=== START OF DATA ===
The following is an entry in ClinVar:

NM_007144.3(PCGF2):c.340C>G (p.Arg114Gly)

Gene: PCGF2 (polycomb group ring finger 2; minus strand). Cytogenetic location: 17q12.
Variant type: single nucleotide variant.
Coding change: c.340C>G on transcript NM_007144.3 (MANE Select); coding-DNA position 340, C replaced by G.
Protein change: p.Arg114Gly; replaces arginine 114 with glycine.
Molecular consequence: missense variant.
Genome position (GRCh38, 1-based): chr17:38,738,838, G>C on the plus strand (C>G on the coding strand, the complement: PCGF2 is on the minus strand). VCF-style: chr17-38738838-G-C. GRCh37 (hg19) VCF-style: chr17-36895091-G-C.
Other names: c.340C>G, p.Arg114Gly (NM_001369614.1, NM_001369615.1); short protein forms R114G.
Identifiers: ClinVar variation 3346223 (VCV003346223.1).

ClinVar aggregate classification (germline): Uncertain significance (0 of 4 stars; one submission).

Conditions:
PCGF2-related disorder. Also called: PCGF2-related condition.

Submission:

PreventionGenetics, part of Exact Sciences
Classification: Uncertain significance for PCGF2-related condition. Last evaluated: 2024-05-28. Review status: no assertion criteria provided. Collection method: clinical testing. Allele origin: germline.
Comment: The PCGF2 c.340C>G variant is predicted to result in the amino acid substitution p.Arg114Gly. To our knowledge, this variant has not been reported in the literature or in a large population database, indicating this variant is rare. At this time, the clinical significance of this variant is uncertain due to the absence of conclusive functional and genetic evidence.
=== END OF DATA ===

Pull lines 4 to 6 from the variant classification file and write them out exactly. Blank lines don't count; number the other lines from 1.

Variant type: single nucleotide variant.
Coding change: c.340C>G on transcript NM_007144.3 (MANE Select); coding-DNA position 340, C replaced by G.
Protein change: p.Arg114Gly; replaces arginine 114 with glycine.